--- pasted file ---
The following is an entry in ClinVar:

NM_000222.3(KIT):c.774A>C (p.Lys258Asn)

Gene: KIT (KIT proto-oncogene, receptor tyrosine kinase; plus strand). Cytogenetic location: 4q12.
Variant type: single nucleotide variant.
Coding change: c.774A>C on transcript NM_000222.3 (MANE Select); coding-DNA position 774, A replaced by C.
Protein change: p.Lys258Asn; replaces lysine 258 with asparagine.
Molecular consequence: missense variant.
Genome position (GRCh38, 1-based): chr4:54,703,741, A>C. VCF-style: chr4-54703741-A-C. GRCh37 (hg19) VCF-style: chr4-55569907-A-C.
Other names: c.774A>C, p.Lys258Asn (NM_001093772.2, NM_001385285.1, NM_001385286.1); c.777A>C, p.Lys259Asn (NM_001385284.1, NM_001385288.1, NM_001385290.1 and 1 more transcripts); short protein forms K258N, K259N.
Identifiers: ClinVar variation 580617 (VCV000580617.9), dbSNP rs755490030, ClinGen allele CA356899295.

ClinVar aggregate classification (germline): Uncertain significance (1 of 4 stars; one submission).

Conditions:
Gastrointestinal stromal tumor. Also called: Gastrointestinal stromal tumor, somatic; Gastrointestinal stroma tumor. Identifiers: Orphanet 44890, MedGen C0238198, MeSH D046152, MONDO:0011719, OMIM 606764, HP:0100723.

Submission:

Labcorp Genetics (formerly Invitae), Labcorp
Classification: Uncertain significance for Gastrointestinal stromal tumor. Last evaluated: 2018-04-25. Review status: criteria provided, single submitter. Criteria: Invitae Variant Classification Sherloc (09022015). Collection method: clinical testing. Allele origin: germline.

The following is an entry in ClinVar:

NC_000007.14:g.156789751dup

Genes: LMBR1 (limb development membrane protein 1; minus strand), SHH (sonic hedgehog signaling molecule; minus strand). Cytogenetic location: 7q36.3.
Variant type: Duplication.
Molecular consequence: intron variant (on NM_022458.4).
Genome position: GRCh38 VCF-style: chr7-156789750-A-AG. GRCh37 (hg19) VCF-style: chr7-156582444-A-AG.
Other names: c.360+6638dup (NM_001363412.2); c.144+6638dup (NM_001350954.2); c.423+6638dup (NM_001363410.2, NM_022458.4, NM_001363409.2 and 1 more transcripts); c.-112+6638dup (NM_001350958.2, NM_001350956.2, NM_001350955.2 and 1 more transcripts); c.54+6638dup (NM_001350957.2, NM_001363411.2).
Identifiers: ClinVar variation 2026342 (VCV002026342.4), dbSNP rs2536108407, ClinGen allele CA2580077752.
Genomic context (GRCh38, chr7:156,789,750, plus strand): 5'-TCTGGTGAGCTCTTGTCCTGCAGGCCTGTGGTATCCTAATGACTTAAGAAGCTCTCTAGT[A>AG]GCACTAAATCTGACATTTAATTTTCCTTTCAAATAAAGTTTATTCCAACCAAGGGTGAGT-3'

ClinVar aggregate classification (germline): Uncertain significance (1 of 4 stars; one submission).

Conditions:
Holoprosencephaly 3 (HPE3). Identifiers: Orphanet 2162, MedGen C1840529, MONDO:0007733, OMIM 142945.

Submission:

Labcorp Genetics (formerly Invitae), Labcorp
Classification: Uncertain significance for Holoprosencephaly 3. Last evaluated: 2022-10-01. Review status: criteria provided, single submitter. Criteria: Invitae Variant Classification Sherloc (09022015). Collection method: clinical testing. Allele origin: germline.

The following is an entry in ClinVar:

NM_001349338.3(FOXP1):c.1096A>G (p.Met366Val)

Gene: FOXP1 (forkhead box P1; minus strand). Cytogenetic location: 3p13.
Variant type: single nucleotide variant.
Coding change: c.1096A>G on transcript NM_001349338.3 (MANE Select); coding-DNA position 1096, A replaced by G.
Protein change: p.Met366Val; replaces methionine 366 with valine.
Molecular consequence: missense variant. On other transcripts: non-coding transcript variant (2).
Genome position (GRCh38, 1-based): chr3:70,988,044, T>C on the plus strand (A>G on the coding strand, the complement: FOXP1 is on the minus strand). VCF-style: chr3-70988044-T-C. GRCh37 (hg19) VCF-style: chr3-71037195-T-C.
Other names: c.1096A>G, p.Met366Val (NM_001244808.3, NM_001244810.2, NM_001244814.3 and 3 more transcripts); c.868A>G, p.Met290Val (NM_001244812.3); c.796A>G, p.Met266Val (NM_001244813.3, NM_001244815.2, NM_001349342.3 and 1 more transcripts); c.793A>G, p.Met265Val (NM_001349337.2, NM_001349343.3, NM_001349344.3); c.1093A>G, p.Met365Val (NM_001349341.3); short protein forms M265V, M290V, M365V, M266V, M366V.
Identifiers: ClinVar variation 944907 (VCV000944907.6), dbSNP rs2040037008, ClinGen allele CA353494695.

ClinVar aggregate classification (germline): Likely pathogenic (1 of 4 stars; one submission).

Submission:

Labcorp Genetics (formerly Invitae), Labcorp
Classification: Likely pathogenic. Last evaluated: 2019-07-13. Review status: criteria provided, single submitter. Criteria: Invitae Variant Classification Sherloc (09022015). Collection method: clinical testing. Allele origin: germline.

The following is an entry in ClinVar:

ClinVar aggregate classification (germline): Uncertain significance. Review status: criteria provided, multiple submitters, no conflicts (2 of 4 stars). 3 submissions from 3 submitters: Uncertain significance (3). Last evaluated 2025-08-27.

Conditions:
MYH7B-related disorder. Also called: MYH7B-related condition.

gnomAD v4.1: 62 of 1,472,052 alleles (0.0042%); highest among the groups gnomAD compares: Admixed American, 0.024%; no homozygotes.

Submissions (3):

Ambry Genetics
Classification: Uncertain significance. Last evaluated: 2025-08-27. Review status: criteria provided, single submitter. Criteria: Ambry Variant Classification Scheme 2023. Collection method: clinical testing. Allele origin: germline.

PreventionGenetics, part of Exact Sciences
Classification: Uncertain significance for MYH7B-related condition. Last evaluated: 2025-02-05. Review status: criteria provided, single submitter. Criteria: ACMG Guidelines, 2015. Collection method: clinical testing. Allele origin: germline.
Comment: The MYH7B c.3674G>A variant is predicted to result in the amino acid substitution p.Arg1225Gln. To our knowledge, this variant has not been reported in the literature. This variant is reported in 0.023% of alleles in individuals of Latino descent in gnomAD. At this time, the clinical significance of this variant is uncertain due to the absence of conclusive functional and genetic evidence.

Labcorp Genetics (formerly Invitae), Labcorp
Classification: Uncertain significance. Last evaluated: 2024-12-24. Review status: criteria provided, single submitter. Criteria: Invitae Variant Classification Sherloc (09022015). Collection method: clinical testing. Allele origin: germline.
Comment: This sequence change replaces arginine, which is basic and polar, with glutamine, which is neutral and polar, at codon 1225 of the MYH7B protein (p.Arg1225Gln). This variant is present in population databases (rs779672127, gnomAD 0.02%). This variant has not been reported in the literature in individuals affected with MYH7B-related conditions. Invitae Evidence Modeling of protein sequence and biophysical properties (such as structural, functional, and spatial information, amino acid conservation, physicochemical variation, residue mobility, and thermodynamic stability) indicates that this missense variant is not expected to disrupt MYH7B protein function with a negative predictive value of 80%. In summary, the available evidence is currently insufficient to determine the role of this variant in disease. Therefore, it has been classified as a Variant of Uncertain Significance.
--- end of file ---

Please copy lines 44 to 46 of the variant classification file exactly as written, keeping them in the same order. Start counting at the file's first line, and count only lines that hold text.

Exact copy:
Labcorp Genetics (formerly Invitae), Labcorp
Classification: Likely pathogenic. Last evaluated: 2019-07-13. Review status: criteria provided, single submitter. Criteria: Invitae Variant Classification Sherloc (09022015). Collection method: clinical testing. Allele origin: germline.

The following is an entry in ClinVar: